A small debate of power of randomness

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Information about A small debate of power of randomness
Science

Published on May 10, 2014

Author: cytang

Source: slideshare.net

1 A Small Debate of Power of Randomness Abner Huang 2009-10-16

2 Power of Randomness M. O. Rabin The citation for the Turing Award, awarded in 1976 jointly to Rabin and Dana Scott for a paper written in 1959, [1] states that the award was granted: For their joint paper "Finite Automata and Their Decision Problem," which introduced the idea of nondeterministic machines, which has proved to be an enormously valuable concept. Their (Scott & Rabin) classic paper has been a continuous source of inspiration for subsequent work in this field

3 Power of Randomness • Quick Sort: O(n lg n) – Worst case : O(n^2) • Randomized Quick Sort – Expected : O(n lg n) • C. A. R. Hoare + M. Blum – Quick Sort + Median : Worst-case O(n lg n) • Is randomness really helpful?

4 P = BPP?

5 The Story Was Originated at ……..

6 Closest pair of points problem

7 Closest pair of points problem • Classical Result is O(n lg n) by divide-and- conquer. • Rabin proposed an expected linear time Las Vegas randomized algorithm. – Rabin, M. O., Traub, J. .F. (ed.) Probabilistic algorithms In Algorithms and Complexity, New Directions and Recent Trends, Academic Press, 1976, 21-39

8 Nearest Neighbor Problem hash

9 An Example Let’s sample s points from the data set. And compute the minimum distance d among those s points.

10 An Example (cont.) Using the distance d, we will partition the plane into cells. Thus each cell has few points

11 An Example (cont.) • If we are lucky, the adjacent cells of each cell will contain few points. Hence we can check it one by one.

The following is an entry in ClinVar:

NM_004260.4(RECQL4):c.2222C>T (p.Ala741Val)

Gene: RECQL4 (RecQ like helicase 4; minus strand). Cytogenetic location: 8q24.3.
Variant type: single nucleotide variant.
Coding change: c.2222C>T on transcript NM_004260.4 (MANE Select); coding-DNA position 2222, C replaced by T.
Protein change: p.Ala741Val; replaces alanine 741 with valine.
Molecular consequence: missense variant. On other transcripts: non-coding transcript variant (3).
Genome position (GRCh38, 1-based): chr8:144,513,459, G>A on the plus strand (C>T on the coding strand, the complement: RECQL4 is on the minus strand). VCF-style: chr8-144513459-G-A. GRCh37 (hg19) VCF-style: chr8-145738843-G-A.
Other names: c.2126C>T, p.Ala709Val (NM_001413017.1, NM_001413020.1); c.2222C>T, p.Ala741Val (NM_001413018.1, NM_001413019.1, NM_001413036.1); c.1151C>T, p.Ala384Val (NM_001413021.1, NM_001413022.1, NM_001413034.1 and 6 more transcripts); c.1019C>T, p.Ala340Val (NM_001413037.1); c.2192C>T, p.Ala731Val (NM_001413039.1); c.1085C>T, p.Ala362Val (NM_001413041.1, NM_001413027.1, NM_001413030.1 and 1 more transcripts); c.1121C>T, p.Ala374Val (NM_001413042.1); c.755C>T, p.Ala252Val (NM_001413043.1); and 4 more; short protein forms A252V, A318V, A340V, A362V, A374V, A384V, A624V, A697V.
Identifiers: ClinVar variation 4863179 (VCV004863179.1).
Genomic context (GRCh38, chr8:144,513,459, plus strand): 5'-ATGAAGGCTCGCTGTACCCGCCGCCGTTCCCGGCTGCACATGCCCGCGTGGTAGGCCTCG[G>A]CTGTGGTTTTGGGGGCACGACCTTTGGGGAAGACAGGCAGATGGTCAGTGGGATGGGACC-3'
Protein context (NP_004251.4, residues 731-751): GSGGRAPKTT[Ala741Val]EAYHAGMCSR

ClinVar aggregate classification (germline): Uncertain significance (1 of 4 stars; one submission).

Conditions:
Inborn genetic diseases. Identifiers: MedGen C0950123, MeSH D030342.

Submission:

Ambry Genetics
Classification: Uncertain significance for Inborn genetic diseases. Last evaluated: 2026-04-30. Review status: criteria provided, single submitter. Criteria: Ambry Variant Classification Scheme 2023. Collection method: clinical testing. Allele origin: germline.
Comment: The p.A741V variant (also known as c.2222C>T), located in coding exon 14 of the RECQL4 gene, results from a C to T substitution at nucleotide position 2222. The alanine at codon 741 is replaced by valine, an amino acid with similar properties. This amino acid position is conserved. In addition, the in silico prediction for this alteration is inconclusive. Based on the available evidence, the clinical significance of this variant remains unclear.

12 However, Rabin’s proof is complicated!

13 A Simpler Version • Ref.: Khuller, S. & Matias, Y. A simple randomized sieve algorithm for the closest-pair problem, Information and Computation, 1995, 118, 34- 37

14 1. Pick a point uniformly at random. 2. Compute the min. distance d to all others.

15 3. Partition the plane into cells by interval d/3.

16 3. Find out the elements whose neighborhood contain more than itself. 4. If no such element, then we get the termination distance d. Otherwise we recursive call this procedure on these selected elements. 5. Use the termination distance d to build a mesh.

17 Suitable interval d is critical. Key idea of Khuller’s algorithm: Approximate It.

18 Four Facts

19 Proof Lemma

20

21 Deterministic Algorithm • Ref.: Fortune, S. & Hopcroft, J. E. A note on Rabin’s nearest- neighbor algorithm Information Processing Letters, 1979, 8, 20-23 • How powerful the randomness in Rabin’s algorithm is? – It breaks the lower bound!!! John E. Hopcroft Turing Award in 1986

22 Key idea: re-hash S if there is one bucket which has more than sqrt(n) elements.

23 An Example Order of input sequence

24 An element might appear in recursive calls at both two lines, e.g., Note that : the input sequence is not sorted B1 B2 B3

25 An Example of Worse Case Order of input sequence

26 • This case occurs when points fall into the same bucket but are processed by different levels of line 5-9, where a level is defined by one iteration of the loop (line 5- 9). • For a call, since there at most sqrt(n) levels, there are at most sqrt(n) points in a bucket at line 19.

27 Its (ideal) recursive partition Each partition have no more than sqrt(n) elements. If all sub-problems are disjoint, then it is easy to show that this algorithm is in O(n lg (lg n))

28 PROOF • In a level, after calling FINDINT to process a non-empty bucket B with b elements, we will increase (b-1) non- empty sets after the call. Let’s also define it a level.

29 • If we apply this idea to recursive calls at a level and all levels, then we have where k is the number of calls, and bi is the size of input elements of the i-th call. • The total cost involved those recursive calls is bounded by where d is a big constant.